Page last updated at 05:12 GMT, Thursday, 1 October 2009 06:12 UK

New quake hits stricken Sumatra


The aftermath of the first quake was shown on Indonesian television

An earthquake with a magnitude of 6.8 has hit Sumatra, a day after another powerful quake devastated parts of the Indonesian island.

Officials now say at least 200 bodies have been found from the earlier 7.6 magnitude quake, which triggered landslides and cut power lines.

Hundreds of buildings, including hospitals, collapsed in Padang, the capital of West Sumatra province.

Rescue workers said the number of dead is expected to rise significantly.

"Our prediction is that thousands have died," said Rustam Pakaya, head of the health ministry's disaster centre in Jakarta.

Heavy machinery

The first earthquake struck at 1716 local time (1016 GMT) on Wednesday, some 85km (55 miles) under the sea, north-west of Padang, the US Geological Survey said.

The second quake was on land and struck at 0852 local time (0152 GMT) on Thursday, about 225km south-east of Padang at a depth of about 25km.

Earthquake victims receive medical treatment

There were no immediate reports of damage from the second quake.

Rescuers have been struggling in heavy rain to try to find survivors from the first quake who are buried under rubble in Padang.

A doctor working in the city told the BBC: "There's quite a few people that have died. At first I was thinking it was going to be in the hundreds but it's going to be in the thousands of people that have been crushed or trapped."

One resident of Padang, Siti, told Reuters news agency: "We need aid as soon as possible. We need food and medicine. Our houses have collapsed."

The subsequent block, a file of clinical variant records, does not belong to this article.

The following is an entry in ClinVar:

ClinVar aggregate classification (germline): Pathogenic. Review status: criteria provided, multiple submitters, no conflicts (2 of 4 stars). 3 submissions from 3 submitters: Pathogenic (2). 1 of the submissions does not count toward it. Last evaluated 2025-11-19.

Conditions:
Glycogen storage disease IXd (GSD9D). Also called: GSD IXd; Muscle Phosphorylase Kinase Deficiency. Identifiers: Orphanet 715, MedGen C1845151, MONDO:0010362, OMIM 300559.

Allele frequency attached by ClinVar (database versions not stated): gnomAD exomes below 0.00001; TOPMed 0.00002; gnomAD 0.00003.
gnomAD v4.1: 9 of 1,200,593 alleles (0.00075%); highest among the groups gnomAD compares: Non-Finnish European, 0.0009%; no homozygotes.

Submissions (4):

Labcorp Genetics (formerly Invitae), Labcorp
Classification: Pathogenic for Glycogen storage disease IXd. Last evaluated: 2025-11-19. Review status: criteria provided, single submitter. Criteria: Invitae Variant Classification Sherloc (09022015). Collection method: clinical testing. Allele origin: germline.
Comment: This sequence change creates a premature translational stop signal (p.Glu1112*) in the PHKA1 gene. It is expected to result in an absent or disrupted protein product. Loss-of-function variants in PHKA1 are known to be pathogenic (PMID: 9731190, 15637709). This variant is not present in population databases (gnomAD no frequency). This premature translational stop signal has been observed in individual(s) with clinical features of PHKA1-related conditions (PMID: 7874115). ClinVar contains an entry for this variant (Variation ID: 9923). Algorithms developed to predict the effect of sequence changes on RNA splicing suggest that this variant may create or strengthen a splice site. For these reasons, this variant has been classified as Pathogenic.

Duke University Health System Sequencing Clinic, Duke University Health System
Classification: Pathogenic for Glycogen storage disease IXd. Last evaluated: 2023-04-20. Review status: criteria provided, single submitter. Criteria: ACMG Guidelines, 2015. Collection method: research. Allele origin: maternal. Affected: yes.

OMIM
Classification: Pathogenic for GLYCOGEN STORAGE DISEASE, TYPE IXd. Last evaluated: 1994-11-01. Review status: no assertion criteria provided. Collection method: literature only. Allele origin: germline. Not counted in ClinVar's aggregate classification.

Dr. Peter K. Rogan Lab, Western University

Earlier Priyadi Kardono, a spokesman for Indonesia's National Disaster Agency, said more than 500 houses and buildings had collapsed.

"Many people are staying outdoors and some people are staying in public facilities," he told Reuters.

Mr Kardono said about 150 military personnel, as well as police and health ministry workers, were in the affected area, but they urgently needed heavy machinery to lift the rubble.

The quake brought down telephone lines, severely affecting communications with the region and making it difficult to assess the scale of the damage.

Speaking on Wednesday, Indonesia's President Susilo Bambang Yudhoyono said a coordinated relief effort was underway.

He said military planes were flying medical equipment and personnel to the affected region.

Burning buildings

Witnesses to the first quake said residents ran out of buildings in Padang - which has a population of 900,000 - and surrounding cities.

Map of earthquake off the coast of Sumatra
26 Dec 2004: Asian tsunami kills 170,000 in Indonesia alone
28 March 2005: About 1,300 killed after a magnitude 8.7 quake hits the coast of Sumatra
27 May 2006: Quake hits ancient city of Yogyakarta, killing 5,000
17 July 2006: A tsunami after a 7.7 magnitude quake in West Java province kills 550 people

Jane Liddon, an Australian businesswoman in Padang, told Australian radio many large buildings in the town had been severely damaged.

"The concrete buildings are all down, the hospitals, the main markets, down and burned," she said.

"A lot of people died in there. A lot of places are burning."

But Ms Liddon said many smaller residential properties had escaped the damage.

Australia has offered to send emergency assistance to Indonesia if needed.

"They are very close friends and neighbours. They know that we are here and available to help. They just have to ask," said Aid Minister Bob McMullan.

Indonesian officials have said the quake was one of the biggest in Indonesia in recent years and could have been more powerful than the 2006 Yogyakarta quake that killed more then 5,000 people.

Wednesday's quake was along the same fault line that spawned the 2004 Asian tsunami that killed more than 230,000 people in a dozen countries.

That much more powerful earthquake struck roughly 600km north-west of Padang.

Geologists have long warned that Padang could one day be completely destroyed by an earthquake because of its location.

Western Sumatra is a mainly rural area with dense tropical forest.

It has several national parks and many of its beaches are popular with surfers.

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